Production of Single Cell Oil from liquefied sweet sorghum stalks
Monday, April 28, 2014: 2:45 PM
Grand Ballroom A-C, lobby level (Hilton Clearwater Beach)
Paul Christakopoulos and Leonidas Matsakas, Department of Civil, Environmental and Natural Resources Engineering, Luleň University of Technology, Luleň, Sweden

Sweet sorghum is a C4 crop possessing high photosynthetic efficiency which can grow in geographical areas with a temperate climate. It contains approximately equal quantities of soluble and insoluble carbohydrates and is a promising substrate for lipid production, as its biomass has a comparatively high C:N ratio of about 60:1 Aim of this work is the evaluation of three oleaginous yeasts (Trichosporon fermentans, Lipomyces starkeyi and Rhodosporidium toruloides) and one fungus (Fusarium oxysporum)  concerning their ability to accumulate SCO (yielding biodiesel) when cultivated on enzymatically liquefied sweet sorghum stalks1. Initially experiments were performed with sugar mixtures simulating the carbohydrate content of sweet sorghum.  The sugar mixture culture study focused on the effect of nitrogen sources and C:N ratio on the growth and SCO accumulation.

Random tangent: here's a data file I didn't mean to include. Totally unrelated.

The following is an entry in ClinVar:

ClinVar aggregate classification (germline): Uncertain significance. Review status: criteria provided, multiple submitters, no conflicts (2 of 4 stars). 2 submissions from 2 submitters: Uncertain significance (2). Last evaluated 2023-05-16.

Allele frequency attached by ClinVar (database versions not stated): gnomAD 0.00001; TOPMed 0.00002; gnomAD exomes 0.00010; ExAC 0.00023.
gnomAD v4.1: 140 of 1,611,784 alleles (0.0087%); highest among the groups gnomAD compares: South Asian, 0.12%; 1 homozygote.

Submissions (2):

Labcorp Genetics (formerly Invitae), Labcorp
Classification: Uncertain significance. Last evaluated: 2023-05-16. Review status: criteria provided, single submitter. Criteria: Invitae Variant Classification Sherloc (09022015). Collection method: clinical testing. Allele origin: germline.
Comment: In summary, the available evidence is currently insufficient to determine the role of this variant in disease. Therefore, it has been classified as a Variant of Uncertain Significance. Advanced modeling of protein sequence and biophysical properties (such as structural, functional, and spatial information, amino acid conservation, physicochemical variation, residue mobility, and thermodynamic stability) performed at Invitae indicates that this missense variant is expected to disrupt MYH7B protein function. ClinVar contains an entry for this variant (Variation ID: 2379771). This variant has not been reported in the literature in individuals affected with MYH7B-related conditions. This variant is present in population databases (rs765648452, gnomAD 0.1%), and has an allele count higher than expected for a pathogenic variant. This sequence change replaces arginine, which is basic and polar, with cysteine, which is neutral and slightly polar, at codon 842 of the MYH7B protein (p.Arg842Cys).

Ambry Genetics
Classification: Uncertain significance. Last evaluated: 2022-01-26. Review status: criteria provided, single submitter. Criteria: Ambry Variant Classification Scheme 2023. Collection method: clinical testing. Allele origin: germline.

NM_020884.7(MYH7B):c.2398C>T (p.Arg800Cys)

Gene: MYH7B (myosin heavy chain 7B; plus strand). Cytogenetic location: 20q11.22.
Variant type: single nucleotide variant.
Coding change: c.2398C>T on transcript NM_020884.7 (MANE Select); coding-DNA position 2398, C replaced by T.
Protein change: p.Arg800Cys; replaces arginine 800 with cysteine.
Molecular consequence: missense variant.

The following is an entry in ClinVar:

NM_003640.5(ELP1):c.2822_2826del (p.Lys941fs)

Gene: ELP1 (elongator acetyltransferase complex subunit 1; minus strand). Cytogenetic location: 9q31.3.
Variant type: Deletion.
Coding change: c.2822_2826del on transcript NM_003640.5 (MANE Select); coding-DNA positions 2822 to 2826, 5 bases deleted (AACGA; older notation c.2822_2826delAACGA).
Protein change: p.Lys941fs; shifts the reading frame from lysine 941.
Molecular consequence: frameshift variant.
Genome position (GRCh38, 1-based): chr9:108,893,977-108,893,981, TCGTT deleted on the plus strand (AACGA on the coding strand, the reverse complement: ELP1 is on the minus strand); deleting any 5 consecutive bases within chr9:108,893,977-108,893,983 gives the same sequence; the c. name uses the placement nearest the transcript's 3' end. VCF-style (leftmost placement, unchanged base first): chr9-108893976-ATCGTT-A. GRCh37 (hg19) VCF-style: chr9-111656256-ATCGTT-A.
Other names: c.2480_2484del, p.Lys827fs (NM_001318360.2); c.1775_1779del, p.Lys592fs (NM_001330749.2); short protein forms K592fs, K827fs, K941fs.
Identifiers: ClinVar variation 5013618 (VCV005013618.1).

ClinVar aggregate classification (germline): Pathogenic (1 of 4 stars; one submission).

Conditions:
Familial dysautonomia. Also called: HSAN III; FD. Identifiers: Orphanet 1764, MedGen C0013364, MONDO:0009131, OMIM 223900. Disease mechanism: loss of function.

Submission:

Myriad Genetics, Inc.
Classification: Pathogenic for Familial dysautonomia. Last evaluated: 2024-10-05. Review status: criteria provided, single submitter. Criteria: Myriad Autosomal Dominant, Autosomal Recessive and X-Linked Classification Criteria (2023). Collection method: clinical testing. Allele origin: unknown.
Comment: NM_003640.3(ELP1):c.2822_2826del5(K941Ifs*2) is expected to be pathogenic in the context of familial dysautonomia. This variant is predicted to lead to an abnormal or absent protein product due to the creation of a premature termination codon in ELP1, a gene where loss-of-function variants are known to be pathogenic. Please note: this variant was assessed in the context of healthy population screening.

When cultivated on sweet sorghum stalks, the ability of the microorganisms to grow without any addition of external nitrogen source was evaluated. T. fermentans found to have the ability to utilize both carbon and nitrogen content of sweet sorghum and accumulated SCO as high as 2.24 g /100 g dry weight of sorghum stalks at an initial solid concentration of 8.69% w/w. F. oxysporum could also efficiently accumulated SCO as high as 2.20 g /100 g dry material. Finally, in order to increase the final concentration of SCO, higher solids concentrations were applied and the effect of the liquefaction process was evaluated.

 1 Matsakas L. and Christakopoulos P. (2013): Optimization of ethanol production from high dry matter liquefied dry sweet sorghum stalks. Biomass and Bioenergy, 51:91-8.